Angela Glover Blackwell: (04:46)
Let's talk about your life growing up in st. Louis, what do you remember about life there and how did it help shape your work around these issues of police abolition?
Derecka Purnell: (04:58)
So I grew up at the edge of South St. Louis right near the downtown area. And I remember so many summers riding my bike, being outside, playing in the water hole. So my neighborhood was about half African American, half East African refugee. There was significant and massive police presence in my neighborhood. We would often call the police cause it felt like a cutoff is so many problems that we had. The first person who I greeted on my first day of sixth grade was a police officer, as I went through a metal detector. I've seen different levels of police violence in schools and neighborhoods. And so one time when I was on a bus, I saw a group of boys arguing, and one of them pulled out a gun and I watched in horror, just so nervous about what could happen. This would be my second time witnessing a shooting of this nature. And so I just was so scared. So I called the police on the school bus and he said, you know, 'Where are you?' And I told them where I was and he said, 'What race are the boys? Are they black? Are they black?' And I was just, I just hung up the phone. I just hung up the phone. It felt like there was no way for people to really practice safety. There is no way for people to figure out how to resolve these sort of problems without calling the police.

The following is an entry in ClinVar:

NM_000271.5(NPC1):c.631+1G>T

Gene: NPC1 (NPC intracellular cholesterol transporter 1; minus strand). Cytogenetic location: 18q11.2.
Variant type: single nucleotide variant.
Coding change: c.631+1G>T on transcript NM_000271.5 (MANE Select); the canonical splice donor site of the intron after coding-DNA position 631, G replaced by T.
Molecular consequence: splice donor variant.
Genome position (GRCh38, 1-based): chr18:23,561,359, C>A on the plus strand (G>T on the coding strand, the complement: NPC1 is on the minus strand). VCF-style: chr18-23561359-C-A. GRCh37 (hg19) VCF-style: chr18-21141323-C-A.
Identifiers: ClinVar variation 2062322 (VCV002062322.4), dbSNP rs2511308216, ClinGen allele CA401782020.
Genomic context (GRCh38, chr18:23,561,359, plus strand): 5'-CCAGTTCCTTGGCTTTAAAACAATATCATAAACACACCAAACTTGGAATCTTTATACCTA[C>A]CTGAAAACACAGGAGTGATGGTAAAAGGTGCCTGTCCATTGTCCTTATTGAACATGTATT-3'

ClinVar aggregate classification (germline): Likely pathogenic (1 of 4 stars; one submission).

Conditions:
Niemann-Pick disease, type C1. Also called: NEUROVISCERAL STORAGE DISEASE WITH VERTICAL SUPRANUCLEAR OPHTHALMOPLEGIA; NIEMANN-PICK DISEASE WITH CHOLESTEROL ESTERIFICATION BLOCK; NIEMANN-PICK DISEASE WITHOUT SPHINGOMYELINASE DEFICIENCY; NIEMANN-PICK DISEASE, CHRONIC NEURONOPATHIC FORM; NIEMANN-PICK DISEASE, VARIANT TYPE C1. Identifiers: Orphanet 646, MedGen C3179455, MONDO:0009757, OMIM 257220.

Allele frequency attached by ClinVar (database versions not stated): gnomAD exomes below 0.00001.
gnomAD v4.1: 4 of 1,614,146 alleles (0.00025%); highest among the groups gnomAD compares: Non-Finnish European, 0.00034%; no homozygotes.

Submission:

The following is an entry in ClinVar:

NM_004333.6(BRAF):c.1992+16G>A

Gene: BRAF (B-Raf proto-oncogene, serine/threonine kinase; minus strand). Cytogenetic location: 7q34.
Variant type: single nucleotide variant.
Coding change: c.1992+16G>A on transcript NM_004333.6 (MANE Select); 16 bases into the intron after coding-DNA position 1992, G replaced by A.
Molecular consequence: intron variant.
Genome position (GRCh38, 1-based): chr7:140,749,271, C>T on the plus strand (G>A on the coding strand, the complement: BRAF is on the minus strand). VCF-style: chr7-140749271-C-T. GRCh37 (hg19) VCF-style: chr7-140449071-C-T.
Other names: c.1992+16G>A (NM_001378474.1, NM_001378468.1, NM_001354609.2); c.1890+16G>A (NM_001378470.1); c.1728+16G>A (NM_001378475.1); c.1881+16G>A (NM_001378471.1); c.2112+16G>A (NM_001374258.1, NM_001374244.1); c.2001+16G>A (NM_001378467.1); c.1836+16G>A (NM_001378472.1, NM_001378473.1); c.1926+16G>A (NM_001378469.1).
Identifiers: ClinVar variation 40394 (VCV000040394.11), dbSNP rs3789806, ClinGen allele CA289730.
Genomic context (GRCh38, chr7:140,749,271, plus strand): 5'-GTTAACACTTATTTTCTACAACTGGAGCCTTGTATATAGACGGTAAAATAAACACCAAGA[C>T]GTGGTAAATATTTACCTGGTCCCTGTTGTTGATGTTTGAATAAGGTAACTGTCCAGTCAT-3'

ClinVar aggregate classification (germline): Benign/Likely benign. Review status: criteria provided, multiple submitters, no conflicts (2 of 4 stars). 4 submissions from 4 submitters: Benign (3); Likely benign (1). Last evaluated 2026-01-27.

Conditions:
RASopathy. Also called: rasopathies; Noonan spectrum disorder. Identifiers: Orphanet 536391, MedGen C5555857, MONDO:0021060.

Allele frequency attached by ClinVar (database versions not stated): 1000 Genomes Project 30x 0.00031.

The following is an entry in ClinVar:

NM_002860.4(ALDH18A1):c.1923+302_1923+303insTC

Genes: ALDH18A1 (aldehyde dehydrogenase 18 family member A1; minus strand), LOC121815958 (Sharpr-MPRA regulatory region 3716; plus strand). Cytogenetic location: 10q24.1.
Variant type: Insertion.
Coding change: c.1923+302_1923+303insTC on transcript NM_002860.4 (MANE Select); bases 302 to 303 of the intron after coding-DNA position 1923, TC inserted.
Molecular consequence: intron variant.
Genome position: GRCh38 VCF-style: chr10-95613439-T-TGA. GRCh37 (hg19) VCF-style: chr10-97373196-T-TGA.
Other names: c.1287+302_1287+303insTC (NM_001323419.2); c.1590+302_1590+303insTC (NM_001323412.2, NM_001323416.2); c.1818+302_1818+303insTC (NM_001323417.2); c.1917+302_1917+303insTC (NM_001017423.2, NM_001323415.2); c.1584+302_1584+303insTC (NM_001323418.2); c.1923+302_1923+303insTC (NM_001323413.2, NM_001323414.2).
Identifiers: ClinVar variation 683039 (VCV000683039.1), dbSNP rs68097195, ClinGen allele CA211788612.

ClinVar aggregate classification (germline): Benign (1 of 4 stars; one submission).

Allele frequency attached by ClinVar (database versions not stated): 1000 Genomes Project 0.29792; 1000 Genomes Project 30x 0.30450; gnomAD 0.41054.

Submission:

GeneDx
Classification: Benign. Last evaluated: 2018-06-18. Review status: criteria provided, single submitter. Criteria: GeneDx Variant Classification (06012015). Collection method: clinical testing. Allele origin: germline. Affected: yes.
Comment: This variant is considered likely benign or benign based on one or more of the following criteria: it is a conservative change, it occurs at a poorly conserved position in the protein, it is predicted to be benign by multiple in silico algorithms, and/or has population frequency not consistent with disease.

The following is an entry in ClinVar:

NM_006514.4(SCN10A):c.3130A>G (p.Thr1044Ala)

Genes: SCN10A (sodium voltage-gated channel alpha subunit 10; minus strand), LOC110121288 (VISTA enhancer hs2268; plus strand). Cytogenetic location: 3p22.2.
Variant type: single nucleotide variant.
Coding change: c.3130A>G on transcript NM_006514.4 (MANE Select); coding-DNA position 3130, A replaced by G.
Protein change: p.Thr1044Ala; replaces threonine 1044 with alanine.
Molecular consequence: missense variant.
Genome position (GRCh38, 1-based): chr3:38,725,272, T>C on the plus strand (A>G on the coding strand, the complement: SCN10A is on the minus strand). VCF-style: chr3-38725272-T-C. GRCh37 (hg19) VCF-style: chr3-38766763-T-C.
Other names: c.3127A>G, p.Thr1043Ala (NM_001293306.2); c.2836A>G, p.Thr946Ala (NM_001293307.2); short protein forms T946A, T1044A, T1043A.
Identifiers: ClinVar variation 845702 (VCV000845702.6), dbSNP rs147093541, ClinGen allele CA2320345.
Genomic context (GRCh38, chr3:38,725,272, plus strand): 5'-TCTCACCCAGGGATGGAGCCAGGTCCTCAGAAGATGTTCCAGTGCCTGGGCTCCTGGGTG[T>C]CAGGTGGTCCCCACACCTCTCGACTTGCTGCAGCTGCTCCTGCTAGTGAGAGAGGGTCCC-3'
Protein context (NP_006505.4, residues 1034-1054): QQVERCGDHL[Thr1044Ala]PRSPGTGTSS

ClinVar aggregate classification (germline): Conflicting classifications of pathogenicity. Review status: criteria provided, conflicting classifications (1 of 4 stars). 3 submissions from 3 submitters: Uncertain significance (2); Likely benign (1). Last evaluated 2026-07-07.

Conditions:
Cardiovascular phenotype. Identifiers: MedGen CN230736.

Derecka Purnell: (06:36)
As we got older, we just needed more resources to take care of our basic needs, to help pay bills at home, to help make sure that we can groom ourselves and look nice. And I just saw unfortunately, so many of my friends enter into activities that came with considerable risk of violence. But that was the only way they could have protections from other territorial issues or from police or from people who are in that house who were stressed out and then really know how to have an outlet or there weren't really options for them. And every year on Facebook, I watched the R.I.P status' scroll of someone who I went to high school with, who has been killed, who has been murdered. What we actually needed was resources. What we actually needed was for the police to not show up and cause further harm. What we actually needed was jobs and better educational opportunities and more recreation and healthcare. We needed so much more than what the options were on the table. And it's so unfortunate in that neighborhood so much has remained the same.